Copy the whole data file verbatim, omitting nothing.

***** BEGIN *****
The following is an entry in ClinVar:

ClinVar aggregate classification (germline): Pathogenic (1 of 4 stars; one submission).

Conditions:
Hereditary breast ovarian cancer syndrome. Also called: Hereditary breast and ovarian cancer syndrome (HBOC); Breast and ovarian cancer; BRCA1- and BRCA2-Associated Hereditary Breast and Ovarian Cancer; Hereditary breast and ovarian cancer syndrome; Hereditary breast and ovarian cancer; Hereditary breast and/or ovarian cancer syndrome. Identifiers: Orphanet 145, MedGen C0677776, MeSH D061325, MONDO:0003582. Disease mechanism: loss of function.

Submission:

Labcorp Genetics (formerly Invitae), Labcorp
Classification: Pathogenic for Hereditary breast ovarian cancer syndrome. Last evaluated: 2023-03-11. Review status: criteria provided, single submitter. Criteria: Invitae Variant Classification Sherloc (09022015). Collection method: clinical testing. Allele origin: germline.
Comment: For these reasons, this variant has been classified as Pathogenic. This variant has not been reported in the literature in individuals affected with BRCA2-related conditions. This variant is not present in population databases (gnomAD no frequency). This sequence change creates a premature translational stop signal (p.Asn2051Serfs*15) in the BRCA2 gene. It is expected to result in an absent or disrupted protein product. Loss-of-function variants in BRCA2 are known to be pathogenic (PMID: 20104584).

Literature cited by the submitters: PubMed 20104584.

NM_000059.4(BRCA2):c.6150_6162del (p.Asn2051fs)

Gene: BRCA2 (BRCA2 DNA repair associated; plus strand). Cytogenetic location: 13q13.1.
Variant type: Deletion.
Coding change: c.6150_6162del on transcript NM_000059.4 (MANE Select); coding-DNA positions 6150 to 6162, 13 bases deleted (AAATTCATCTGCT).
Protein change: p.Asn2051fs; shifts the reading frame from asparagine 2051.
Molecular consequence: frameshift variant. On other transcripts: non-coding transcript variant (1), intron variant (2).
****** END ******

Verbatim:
The following is an entry in ClinVar:

ClinVar aggregate classification (germline): Pathogenic (1 of 4 stars; one submission).

Conditions:
Hereditary breast ovarian cancer syndrome. Also called: Hereditary breast and ovarian cancer syndrome (HBOC); Breast and ovarian cancer; BRCA1- and BRCA2-Associated Hereditary Breast and Ovarian Cancer; Hereditary breast and ovarian cancer syndrome; Hereditary breast and ovarian cancer; Hereditary breast and/or ovarian cancer syndrome. Identifiers: Orphanet 145, MedGen C0677776, MeSH D061325, MONDO:0003582. Disease mechanism: loss of function.

Submission:

Labcorp Genetics (formerly Invitae), Labcorp
Classification: Pathogenic for Hereditary breast ovarian cancer syndrome. Last evaluated: 2023-03-11. Review status: criteria provided, single submitter. Criteria: Invitae Variant Classification Sherloc (09022015). Collection method: clinical testing. Allele origin: germline.
Comment: For these reasons, this variant has been classified as Pathogenic. This variant has not been reported in the literature in individuals affected with BRCA2-related conditions. This variant is not present in population databases (gnomAD no frequency). This sequence change creates a premature translational stop signal (p.Asn2051Serfs*15) in the BRCA2 gene. It is expected to result in an absent or disrupted protein product. Loss-of-function variants in BRCA2 are known to be pathogenic (PMID: 20104584).

Literature cited by the submitters: PubMed 20104584.

NM_000059.4(BRCA2):c.6150_6162del (p.Asn2051fs)

Gene: BRCA2 (BRCA2 DNA repair associated; plus strand). Cytogenetic location: 13q13.1.
Variant type: Deletion.
Coding change: c.6150_6162del on transcript NM_000059.4 (MANE Select); coding-DNA positions 6150 to 6162, 13 bases deleted (AAATTCATCTGCT).
Protein change: p.Asn2051fs; shifts the reading frame from asparagine 2051.
Molecular consequence: frameshift variant. On other transcripts: non-coding transcript variant (1), intron variant (2).